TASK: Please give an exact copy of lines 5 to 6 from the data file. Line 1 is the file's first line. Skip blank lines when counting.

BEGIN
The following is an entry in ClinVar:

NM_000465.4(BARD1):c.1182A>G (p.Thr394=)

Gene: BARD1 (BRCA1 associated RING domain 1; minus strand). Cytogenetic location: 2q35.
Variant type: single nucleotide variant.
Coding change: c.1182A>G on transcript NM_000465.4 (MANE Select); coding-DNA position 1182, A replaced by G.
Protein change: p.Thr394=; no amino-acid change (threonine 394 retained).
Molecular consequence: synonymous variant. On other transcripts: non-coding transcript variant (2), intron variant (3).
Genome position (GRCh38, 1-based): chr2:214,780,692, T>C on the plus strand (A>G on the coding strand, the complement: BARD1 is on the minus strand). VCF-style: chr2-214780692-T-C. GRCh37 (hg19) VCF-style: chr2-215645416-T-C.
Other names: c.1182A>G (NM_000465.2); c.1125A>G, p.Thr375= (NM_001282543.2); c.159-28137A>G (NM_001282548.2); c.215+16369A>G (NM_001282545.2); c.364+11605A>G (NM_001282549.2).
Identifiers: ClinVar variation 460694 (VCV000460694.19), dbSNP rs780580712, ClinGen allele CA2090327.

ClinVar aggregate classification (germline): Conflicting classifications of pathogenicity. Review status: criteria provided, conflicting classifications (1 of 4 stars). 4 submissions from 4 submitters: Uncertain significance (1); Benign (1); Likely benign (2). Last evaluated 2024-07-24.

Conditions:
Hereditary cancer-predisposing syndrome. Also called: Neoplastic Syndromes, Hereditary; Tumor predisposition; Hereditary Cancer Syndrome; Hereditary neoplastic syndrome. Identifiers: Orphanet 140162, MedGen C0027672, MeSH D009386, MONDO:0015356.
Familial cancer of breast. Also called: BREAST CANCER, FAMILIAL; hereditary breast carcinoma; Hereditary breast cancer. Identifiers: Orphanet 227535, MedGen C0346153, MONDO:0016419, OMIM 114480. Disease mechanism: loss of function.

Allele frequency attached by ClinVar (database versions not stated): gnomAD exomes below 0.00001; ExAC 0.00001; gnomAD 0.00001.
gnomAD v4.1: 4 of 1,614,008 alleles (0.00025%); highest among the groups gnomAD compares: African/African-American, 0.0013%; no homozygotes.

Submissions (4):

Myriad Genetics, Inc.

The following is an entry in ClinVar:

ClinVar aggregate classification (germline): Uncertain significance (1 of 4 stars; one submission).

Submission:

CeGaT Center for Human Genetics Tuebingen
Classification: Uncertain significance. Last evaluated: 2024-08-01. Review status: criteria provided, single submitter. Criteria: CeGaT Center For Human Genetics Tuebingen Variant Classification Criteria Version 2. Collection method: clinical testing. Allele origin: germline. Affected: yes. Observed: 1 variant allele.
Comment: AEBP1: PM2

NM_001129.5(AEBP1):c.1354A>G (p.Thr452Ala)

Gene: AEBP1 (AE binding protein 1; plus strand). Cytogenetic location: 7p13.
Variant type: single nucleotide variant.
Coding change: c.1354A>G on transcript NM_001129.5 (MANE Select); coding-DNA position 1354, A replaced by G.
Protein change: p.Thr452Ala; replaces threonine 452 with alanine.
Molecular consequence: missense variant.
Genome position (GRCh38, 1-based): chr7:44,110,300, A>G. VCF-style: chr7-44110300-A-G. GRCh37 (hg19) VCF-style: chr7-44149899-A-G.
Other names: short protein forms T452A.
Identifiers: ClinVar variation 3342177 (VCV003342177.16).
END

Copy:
Coding change: c.1182A>G on transcript NM_000465.4 (MANE Select); coding-DNA position 1182, A replaced by G.
Protein change: p.Thr394=; no amino-acid change (threonine 394 retained).